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Review: Pokémon Sword and Shield

Written by Gaming

The event many Pokémon fans have been eagerly awaiting has finally arrived on our screens. I must admit that the backlash that Game Freak and The Pokémon Company have faced seems massively unwarranted. Visually, the game is stunning; it’s very sleek, with vibrant colours akin to Breath of the Wild, and it all transfers between the portable screen and the TV remarkably well.

There’s been a key issue looming over these new entries in the franchise – the National Pokédex has been truncated, with hundreds of pokémon now missing. With regards to what the fanbase has dubbed as ‘Dexit’ it is hardly noticeable with the Galar region’s plethora of pokémon, both with the returning creatures and the new additions. The loss of certain beloved pocket monsters will always be a contentious topic, but this day was always going to happen.

Dynamaxing pokémon is a great replacement for mega evolution and Z-moves. It’s much less convoluted, while no additional items are needed.

Additionally, with Sword and Shield, there are plenty of new features added to give the gameplay more depth. Dynamaxing pokémon is a great replacement for mega evolution and Z-moves. It’s much less convoluted, while no additional items are needed.

Along with ‘Dexit’, there has been a major shakeup in the move pool of the Pokémon franchise, with Game Freak scrapping one hundred moves to streamline the game. Again, I have had little issue with this, and I believe that the competitive scene will not be adversely affected by these changes.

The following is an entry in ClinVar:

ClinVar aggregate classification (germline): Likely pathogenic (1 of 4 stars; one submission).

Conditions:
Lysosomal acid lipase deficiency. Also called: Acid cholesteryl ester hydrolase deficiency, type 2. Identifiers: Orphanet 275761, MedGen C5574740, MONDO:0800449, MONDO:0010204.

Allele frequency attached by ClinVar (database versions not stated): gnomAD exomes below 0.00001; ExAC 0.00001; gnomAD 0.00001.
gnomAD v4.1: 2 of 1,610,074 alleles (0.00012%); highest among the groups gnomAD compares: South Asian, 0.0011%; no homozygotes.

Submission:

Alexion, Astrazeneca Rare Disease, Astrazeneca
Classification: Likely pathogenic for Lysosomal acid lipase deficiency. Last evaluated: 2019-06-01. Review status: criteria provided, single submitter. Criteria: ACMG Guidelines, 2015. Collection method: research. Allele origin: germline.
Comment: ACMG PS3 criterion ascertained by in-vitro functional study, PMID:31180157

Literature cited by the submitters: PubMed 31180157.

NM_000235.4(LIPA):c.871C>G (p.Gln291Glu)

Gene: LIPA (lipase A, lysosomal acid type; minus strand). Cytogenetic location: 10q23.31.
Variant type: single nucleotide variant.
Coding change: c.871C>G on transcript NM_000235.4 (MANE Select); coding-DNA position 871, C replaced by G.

The inclusion of gym leaders provides welcome familiarity in the Galar region. However, the challenges you must undertake in each gym before facing its leader are interesting and give a renewed, unique take on this classic aspect of Pokémon. The link between the Galar gym challenge and the wider game world’s love of football make for a wholly new experience, highlighting how gym trainers are essentially entertainers for the public of the Galar region.

The Galar region lives up to its real-world counterpart: the architecture is stunningly reminiscent of British designs…

I have waited for a region based on Britain since I began playing Pokémon, with 2006’s Emerald. The Galar region lives up to its real-world counterpart: the architecture is stunningly reminiscent of British designs and the landscape evokes that homely feeling of the Northumbrian Coast, as well as the rolling hills of the Yorkshire Dales and the Cotswolds. Individually, I found that each pokémon is distinctly designed, with references to the game world incorporated smartly.

There is something for everyone in this game. I must say that any hate for Sword and Shield  is inconsequential when put up against the fun and sheer entertainment of the actual gameplay. In the end, it makes the lack of some of the more iconic pokémon in the Galarian Pokédex pretty difficult to notice. Whilst the introduction is pretty long, as seems to be standard with Pokémon, you will quickly become consumed with joy whilst not being able to put down this wonderful iteration of this global franchise.

Last modified: 24th November 2019

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